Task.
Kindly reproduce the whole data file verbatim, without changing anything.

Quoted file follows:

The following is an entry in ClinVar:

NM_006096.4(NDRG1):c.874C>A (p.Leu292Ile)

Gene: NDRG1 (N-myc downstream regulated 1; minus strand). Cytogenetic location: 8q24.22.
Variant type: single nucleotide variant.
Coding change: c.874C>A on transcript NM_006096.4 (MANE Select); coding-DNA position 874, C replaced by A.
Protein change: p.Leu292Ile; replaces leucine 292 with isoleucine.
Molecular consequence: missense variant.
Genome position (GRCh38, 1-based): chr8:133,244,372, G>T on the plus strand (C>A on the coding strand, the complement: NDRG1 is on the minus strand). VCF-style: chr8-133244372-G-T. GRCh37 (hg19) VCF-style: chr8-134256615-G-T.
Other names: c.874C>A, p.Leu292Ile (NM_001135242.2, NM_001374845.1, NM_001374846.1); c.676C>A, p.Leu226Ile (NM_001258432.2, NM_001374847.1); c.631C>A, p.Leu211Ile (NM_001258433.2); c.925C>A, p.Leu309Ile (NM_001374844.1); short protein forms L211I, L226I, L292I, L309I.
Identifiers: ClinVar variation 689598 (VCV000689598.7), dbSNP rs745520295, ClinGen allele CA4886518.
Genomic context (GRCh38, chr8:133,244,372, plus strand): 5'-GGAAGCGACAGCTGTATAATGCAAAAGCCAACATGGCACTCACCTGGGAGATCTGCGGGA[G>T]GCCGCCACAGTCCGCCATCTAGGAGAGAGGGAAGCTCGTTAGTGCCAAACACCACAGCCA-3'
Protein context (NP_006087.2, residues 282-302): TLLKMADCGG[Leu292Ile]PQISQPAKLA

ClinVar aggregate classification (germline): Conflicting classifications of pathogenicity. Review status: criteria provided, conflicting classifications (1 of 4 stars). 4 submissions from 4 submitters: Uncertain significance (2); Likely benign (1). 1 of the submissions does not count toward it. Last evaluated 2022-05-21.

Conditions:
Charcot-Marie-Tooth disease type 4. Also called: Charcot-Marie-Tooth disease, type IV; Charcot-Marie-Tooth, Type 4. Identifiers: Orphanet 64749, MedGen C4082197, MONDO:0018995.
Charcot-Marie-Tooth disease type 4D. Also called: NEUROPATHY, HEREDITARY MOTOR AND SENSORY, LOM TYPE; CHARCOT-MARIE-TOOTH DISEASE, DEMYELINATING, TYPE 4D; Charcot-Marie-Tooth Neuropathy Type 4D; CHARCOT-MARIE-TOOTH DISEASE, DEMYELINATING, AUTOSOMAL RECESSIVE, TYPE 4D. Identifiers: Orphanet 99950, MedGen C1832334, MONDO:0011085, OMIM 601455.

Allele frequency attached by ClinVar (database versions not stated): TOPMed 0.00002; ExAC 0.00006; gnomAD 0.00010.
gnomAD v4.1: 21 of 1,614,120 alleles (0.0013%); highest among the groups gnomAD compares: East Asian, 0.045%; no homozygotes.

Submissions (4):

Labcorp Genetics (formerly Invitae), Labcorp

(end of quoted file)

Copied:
The following is an entry in ClinVar:

NM_006096.4(NDRG1):c.874C>A (p.Leu292Ile)

Gene: NDRG1 (N-myc downstream regulated 1; minus strand). Cytogenetic location: 8q24.22.
Variant type: single nucleotide variant.
Coding change: c.874C>A on transcript NM_006096.4 (MANE Select); coding-DNA position 874, C replaced by A.
Protein change: p.Leu292Ile; replaces leucine 292 with isoleucine.
Molecular consequence: missense variant.
Genome position (GRCh38, 1-based): chr8:133,244,372, G>T on the plus strand (C>A on the coding strand, the complement: NDRG1 is on the minus strand). VCF-style: chr8-133244372-G-T. GRCh37 (hg19) VCF-style: chr8-134256615-G-T.
Other names: c.874C>A, p.Leu292Ile (NM_001135242.2, NM_001374845.1, NM_001374846.1); c.676C>A, p.Leu226Ile (NM_001258432.2, NM_001374847.1); c.631C>A, p.Leu211Ile (NM_001258433.2); c.925C>A, p.Leu309Ile (NM_001374844.1); short protein forms L211I, L226I, L292I, L309I.
Identifiers: ClinVar variation 689598 (VCV000689598.7), dbSNP rs745520295, ClinGen allele CA4886518.
Genomic context (GRCh38, chr8:133,244,372, plus strand): 5'-GGAAGCGACAGCTGTATAATGCAAAAGCCAACATGGCACTCACCTGGGAGATCTGCGGGA[G>T]GCCGCCACAGTCCGCCATCTAGGAGAGAGGGAAGCTCGTTAGTGCCAAACACCACAGCCA-3'
Protein context (NP_006087.2, residues 282-302): TLLKMADCGG[Leu292Ile]PQISQPAKLA

ClinVar aggregate classification (germline): Conflicting classifications of pathogenicity. Review status: criteria provided, conflicting classifications (1 of 4 stars). 4 submissions from 4 submitters: Uncertain significance (2); Likely benign (1). 1 of the submissions does not count toward it. Last evaluated 2022-05-21.

Conditions:
Charcot-Marie-Tooth disease type 4. Also called: Charcot-Marie-Tooth disease, type IV; Charcot-Marie-Tooth, Type 4. Identifiers: Orphanet 64749, MedGen C4082197, MONDO:0018995.
Charcot-Marie-Tooth disease type 4D. Also called: NEUROPATHY, HEREDITARY MOTOR AND SENSORY, LOM TYPE; CHARCOT-MARIE-TOOTH DISEASE, DEMYELINATING, TYPE 4D; Charcot-Marie-Tooth Neuropathy Type 4D; CHARCOT-MARIE-TOOTH DISEASE, DEMYELINATING, AUTOSOMAL RECESSIVE, TYPE 4D. Identifiers: Orphanet 99950, MedGen C1832334, MONDO:0011085, OMIM 601455.

Allele frequency attached by ClinVar (database versions not stated): TOPMed 0.00002; ExAC 0.00006; gnomAD 0.00010.
gnomAD v4.1: 21 of 1,614,120 alleles (0.0013%); highest among the groups gnomAD compares: East Asian, 0.045%; no homozygotes.

Submissions (4):

Labcorp Genetics (formerly Invitae), Labcorp